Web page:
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FY 21 Connect and Protect: Law Enforcement Behavioral Health Responses

Award Information

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Competitive Discretionary
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Description of original award (Fiscal Year 2021, $474,024)

This proposal has a statewide focus covering the Colorado population of 5,758,736 residents, of which 68 percent are non-Hispanic White, 22 percent are Hispanic, and five percent are Black.1 The project sequentially builds from a 2019 JMHCP planning grant (award number: 2019-MO-BX-0029) to develop specialized responses for 911 calls involving behavioral health crises. Nationally, Colorado has a higher prevalence of behavioral disorders and lower rates of access to care2 and the 5th highest suicide rate in the country.3 Many of the individuals who died by suicide had diagnosed mental health problems, but less than one third were receiving treatment, an issue that was worse for people of color who were less likely to have mental health treatment due to differential access to services.4  Calls to 911 involving behavioral health crises presents a critical intervention to connect people with treatment resources and reverse these trends. 
    The applicant agency, the Colorado Department of Public Safety Division of Criminal Justice, will partner with the Colorado 911 Resource Center, Colorado Office of Behavioral Health, Rocky Mountain Crisis Partners, Colorado Office of Suicide Prevention, Colorado Cross Disability Coalition, Mental Health Colorado, Colorado Mental Wellness Network, Colorado Behavioral Healthcare Council, and the Colorado Task Force Concerning the Treatment of Individuals with Mental Health Disorders in the Criminal and Juvenile Justice System to accomplish the grant goals.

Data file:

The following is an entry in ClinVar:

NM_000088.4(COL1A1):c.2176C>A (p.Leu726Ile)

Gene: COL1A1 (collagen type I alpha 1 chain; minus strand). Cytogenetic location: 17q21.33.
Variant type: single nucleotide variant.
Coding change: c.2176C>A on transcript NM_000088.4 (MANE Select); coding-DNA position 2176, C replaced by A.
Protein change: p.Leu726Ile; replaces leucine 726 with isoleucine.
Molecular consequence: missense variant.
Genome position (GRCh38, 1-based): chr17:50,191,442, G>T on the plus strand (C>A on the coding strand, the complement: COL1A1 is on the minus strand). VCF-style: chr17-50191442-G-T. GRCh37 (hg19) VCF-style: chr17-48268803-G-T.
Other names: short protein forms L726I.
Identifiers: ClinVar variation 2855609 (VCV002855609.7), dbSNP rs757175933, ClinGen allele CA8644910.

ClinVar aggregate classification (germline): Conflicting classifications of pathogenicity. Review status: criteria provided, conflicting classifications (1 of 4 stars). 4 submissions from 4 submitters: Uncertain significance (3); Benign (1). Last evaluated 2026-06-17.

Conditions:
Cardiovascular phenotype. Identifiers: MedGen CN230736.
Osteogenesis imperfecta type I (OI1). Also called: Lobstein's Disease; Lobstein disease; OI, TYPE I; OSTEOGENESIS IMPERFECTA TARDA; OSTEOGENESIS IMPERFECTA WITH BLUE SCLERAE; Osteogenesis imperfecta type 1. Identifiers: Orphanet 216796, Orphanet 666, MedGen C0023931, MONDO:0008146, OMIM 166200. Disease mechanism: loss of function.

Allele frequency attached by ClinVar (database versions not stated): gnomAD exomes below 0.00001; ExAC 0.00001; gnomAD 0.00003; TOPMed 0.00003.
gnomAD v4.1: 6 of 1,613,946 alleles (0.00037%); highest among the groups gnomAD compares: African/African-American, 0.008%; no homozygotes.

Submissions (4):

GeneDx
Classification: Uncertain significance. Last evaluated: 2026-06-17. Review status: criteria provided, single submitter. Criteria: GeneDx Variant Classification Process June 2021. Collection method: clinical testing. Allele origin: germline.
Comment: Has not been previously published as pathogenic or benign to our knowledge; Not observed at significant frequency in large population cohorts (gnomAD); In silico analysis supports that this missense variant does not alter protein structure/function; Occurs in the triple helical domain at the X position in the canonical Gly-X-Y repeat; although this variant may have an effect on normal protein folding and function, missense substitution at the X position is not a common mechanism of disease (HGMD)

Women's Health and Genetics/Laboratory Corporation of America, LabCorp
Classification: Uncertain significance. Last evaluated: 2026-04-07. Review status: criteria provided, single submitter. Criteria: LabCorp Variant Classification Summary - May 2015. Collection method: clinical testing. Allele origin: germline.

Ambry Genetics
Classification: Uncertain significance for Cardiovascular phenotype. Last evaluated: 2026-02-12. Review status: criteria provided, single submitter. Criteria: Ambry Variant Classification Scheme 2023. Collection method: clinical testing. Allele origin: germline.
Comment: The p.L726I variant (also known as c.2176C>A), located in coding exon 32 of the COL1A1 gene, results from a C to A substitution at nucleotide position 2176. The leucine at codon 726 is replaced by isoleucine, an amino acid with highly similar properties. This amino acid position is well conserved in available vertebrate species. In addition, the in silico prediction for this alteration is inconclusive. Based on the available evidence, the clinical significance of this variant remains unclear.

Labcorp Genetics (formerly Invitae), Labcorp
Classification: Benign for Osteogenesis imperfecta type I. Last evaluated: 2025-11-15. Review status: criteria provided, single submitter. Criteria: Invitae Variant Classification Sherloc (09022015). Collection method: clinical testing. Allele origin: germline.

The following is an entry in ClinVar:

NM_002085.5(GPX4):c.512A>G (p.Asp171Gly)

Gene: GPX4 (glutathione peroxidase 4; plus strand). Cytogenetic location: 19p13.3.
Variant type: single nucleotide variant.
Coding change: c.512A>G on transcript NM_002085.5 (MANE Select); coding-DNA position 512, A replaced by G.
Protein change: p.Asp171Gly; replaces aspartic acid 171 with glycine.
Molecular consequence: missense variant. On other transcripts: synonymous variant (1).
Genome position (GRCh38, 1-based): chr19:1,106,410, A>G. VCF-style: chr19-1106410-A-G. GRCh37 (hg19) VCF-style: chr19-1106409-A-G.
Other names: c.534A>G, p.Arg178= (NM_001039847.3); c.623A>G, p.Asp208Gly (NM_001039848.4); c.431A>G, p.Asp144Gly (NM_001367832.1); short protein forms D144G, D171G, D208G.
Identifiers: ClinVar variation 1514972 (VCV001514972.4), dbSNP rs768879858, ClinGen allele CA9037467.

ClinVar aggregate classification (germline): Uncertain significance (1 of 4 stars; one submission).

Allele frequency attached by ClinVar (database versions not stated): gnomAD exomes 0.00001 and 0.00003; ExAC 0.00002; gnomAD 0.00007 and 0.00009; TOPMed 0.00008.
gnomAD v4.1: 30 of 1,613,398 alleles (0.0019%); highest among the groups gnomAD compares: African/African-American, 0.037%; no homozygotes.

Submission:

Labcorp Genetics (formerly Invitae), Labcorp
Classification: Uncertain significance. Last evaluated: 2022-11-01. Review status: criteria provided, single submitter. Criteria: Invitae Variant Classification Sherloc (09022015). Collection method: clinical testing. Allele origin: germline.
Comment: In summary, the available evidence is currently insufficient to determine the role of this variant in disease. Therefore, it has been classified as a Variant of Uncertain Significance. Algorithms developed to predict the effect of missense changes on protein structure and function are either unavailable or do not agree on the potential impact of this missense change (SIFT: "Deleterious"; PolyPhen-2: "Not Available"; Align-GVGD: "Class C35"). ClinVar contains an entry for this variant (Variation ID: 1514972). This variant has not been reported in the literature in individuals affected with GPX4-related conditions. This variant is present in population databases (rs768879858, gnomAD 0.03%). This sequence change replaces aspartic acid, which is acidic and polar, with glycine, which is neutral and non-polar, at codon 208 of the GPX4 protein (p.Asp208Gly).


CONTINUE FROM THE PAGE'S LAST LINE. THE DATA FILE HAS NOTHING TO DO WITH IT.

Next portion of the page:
Specifically, this project requests $474024.05 to accomplish the following activities and deliverables planned during the 2019 JMHCP grant: (1) A web-based interactive planning process and decision-making tool for region specific specialized responses; (2) A specialized response program registry and interactive map; (3) Several eLearning courses for emergency responders; and (4) State designated JMHCP peer learning sites modeled after the national program. It will also: (1) Explore a voluntary registry for individuals who want information on their disability available to emergency responders to dispatch specialized responses and (2) Develop a model peer specialist pilot program, focused on post-crisis peer-led engagement and support services navigation to decrease repeat crisis intervention needs.   

This project will address the DOJ priorities through training to improve relationships between underserved communities and emergency responders and piloting project tools in a persistent poverty area of the state.

A portion of the grant will be subcontracted to a yet to be determined agency to pilot the peer specialist navigation program. The model developed during the planning phase will determine the number of individuals that will be served.

Date Created: December 16, 2021